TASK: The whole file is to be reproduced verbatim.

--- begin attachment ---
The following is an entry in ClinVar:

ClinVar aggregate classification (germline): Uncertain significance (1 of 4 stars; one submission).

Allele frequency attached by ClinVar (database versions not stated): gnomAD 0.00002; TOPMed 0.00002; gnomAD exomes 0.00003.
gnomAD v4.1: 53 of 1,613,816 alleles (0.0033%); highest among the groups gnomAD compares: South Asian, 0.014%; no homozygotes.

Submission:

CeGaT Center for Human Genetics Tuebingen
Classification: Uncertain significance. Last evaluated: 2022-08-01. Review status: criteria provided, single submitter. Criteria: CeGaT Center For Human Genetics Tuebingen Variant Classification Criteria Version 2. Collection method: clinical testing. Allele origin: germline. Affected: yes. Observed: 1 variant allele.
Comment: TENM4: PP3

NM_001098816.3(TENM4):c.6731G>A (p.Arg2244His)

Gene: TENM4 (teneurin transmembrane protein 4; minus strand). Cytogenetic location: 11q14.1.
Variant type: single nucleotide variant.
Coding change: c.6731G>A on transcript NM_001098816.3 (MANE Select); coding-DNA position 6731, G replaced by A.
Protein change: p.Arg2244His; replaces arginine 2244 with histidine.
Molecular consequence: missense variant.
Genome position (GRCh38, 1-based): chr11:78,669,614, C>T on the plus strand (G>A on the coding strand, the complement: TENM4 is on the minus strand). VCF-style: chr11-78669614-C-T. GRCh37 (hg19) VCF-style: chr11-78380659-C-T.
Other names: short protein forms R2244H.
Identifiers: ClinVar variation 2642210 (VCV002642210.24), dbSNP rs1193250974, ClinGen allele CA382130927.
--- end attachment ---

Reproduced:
The following is an entry in ClinVar:

ClinVar aggregate classification (germline): Uncertain significance (1 of 4 stars; one submission).

Allele frequency attached by ClinVar (database versions not stated): gnomAD 0.00002; TOPMed 0.00002; gnomAD exomes 0.00003.
gnomAD v4.1: 53 of 1,613,816 alleles (0.0033%); highest among the groups gnomAD compares: South Asian, 0.014%; no homozygotes.

Submission:

CeGaT Center for Human Genetics Tuebingen
Classification: Uncertain significance. Last evaluated: 2022-08-01. Review status: criteria provided, single submitter. Criteria: CeGaT Center For Human Genetics Tuebingen Variant Classification Criteria Version 2. Collection method: clinical testing. Allele origin: germline. Affected: yes. Observed: 1 variant allele.
Comment: TENM4: PP3

NM_001098816.3(TENM4):c.6731G>A (p.Arg2244His)

Gene: TENM4 (teneurin transmembrane protein 4; minus strand). Cytogenetic location: 11q14.1.
Variant type: single nucleotide variant.
Coding change: c.6731G>A on transcript NM_001098816.3 (MANE Select); coding-DNA position 6731, G replaced by A.
Protein change: p.Arg2244His; replaces arginine 2244 with histidine.
Molecular consequence: missense variant.
Genome position (GRCh38, 1-based): chr11:78,669,614, C>T on the plus strand (G>A on the coding strand, the complement: TENM4 is on the minus strand). VCF-style: chr11-78669614-C-T. GRCh37 (hg19) VCF-style: chr11-78380659-C-T.
Other names: short protein forms R2244H.
Identifiers: ClinVar variation 2642210 (VCV002642210.24), dbSNP rs1193250974, ClinGen allele CA382130927.